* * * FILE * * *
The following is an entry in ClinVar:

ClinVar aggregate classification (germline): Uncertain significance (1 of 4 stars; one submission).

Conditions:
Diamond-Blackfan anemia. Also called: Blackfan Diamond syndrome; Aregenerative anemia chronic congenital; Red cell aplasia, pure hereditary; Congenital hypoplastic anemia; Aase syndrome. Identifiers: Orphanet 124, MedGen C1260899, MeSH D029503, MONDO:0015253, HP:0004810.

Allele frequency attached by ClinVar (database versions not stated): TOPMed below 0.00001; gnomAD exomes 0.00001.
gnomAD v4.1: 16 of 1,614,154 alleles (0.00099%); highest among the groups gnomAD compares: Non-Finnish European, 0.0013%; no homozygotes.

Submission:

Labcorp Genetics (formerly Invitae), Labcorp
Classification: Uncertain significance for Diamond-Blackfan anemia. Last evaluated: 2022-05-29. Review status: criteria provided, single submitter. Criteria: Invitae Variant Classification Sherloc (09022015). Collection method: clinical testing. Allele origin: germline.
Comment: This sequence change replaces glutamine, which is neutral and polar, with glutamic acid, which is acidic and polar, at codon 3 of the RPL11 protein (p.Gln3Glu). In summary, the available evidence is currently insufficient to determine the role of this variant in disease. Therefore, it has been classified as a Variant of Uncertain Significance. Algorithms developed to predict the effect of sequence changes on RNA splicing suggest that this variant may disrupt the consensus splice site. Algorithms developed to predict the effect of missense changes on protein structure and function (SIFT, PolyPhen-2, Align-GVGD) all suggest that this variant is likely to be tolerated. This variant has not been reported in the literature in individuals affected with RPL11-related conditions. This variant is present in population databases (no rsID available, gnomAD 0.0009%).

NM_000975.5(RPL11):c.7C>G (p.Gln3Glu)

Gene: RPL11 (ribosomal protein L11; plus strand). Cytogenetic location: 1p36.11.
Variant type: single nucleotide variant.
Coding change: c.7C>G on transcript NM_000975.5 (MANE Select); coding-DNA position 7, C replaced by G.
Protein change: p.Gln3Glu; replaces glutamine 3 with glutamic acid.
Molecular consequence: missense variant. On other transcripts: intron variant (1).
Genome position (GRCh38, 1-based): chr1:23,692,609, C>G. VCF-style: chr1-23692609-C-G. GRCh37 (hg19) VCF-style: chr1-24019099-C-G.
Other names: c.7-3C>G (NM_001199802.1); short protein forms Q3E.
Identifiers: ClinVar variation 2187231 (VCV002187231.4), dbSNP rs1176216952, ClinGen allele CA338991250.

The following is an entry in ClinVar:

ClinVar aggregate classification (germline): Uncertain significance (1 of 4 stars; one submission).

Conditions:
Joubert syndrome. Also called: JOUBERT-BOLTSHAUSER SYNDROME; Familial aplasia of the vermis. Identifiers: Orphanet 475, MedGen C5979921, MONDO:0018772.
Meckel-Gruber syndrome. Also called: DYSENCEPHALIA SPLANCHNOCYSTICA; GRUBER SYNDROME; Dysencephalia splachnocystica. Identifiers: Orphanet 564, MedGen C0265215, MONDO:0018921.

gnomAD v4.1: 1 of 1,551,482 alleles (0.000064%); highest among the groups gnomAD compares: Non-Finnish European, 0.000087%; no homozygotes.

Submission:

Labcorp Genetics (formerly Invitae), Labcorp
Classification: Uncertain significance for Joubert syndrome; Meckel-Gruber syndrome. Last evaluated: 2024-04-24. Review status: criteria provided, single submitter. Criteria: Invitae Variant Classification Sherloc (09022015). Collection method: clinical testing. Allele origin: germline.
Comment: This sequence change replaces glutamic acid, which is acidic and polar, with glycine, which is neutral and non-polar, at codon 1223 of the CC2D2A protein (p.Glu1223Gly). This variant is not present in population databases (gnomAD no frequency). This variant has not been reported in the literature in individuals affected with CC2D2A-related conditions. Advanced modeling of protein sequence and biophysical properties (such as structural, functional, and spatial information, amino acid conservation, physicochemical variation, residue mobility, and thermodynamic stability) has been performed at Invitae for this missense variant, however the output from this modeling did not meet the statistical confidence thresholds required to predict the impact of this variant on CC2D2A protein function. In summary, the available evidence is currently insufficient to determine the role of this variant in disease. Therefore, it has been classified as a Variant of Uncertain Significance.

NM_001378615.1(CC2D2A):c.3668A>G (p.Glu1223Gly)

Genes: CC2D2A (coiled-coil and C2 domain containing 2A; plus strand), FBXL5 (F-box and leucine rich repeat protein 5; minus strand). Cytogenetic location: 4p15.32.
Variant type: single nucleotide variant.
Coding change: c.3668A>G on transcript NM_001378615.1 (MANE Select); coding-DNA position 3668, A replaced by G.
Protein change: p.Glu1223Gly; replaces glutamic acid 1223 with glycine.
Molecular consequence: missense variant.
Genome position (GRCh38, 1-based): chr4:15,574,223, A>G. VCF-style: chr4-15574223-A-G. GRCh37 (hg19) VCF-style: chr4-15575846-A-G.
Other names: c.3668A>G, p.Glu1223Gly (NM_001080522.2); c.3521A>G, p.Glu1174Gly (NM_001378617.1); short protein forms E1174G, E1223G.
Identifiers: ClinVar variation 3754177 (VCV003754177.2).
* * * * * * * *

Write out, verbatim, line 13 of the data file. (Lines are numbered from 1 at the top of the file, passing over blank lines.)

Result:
Variant type: single nucleotide variant.